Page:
The top piece is a 1/8-inch plywood template that has been cut to match the opening in the subtop for a cooktop and downdraft vent. The vent is not as wide as the cooktop, which is why the opening is narrower at the back.
Sometimes there's an opening in the counter for a freestanding stove. The stove will not be attached to the counter, but we still expect it to be on site when we make the template. We will not work from cut sheets because the dimensions are frequently incorrect and appliances are allowed to vary slightly from spec. Sometimes they are not even square. The only way to get a good fit with an even reveal is to put the stove where it goes and template to it. The stove should remain in place until the counters are installed. That way, we have something to align them to.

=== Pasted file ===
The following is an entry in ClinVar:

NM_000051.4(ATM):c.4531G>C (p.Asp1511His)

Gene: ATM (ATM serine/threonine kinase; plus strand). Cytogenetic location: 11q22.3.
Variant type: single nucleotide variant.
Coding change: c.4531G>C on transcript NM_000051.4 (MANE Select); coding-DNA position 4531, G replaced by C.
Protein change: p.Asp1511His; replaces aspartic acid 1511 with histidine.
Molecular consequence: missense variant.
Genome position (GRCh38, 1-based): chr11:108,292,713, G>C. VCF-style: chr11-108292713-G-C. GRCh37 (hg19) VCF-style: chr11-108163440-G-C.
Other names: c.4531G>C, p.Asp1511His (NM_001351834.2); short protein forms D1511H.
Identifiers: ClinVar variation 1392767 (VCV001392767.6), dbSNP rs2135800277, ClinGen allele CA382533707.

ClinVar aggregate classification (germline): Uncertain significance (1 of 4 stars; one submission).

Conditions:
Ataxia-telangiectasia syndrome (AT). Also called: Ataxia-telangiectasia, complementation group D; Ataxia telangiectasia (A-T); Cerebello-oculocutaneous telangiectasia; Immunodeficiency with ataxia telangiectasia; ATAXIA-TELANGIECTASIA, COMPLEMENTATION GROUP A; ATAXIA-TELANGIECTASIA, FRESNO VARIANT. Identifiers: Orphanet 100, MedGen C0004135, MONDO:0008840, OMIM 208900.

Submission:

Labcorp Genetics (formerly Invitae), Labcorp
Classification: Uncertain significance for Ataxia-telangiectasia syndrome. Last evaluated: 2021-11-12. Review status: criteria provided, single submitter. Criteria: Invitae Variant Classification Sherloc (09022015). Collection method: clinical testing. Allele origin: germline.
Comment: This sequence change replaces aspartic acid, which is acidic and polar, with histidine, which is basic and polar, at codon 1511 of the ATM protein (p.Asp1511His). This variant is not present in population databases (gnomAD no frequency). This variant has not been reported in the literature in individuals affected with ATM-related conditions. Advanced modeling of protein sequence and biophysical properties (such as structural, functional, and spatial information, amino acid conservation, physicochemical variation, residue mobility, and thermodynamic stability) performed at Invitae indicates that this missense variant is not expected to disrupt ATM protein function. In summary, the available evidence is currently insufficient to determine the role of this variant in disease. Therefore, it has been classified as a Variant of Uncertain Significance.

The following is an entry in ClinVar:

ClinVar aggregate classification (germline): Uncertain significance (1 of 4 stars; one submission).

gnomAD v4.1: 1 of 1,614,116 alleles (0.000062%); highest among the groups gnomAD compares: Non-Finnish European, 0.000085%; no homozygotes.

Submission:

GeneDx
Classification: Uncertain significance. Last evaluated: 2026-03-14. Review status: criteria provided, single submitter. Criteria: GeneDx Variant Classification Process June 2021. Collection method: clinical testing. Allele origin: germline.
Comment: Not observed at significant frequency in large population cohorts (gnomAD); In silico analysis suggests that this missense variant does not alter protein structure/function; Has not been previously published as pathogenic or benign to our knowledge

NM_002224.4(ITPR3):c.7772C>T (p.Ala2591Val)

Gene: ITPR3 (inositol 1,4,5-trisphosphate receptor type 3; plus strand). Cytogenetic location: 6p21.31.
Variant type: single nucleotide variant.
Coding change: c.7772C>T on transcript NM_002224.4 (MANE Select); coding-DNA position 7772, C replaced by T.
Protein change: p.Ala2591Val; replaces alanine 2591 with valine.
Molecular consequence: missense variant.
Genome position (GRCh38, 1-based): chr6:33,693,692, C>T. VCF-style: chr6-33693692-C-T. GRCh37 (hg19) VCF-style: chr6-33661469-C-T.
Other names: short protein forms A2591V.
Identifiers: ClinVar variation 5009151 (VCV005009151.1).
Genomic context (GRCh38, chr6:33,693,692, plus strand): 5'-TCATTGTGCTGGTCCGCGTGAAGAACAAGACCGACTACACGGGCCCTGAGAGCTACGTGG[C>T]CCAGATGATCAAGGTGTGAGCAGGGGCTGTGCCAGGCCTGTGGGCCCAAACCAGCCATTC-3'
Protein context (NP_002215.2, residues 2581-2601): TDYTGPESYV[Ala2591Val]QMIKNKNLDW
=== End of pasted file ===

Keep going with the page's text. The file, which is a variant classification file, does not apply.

Freestanding stoves should be installed before templating. Otherwise, there could be an uneven gap between the stove and counter. The fabricator is measuring to see if the stove is square to the opening.
Even though it's not supposed to show, we polish the cut edge of the counter that butts to the stove. If the stove is slightly low, the client will see a polished edge.
Cover Your Costs
If you're the GC, you will need to carry something in the budget for tasks that relate to the installation of stone counters. Someone needs to build the subtop and to pre-install the cooktop, sink, and faucets. The schedule will be affected, too. The fixtures, faucets, and appliances need to be on site earlier than usual. The client should be aware that there will be a two- to three-week lag between templating and when the counters go in.
Rick Stenberg is the owner of Marin Marble in San Rafael, Calif.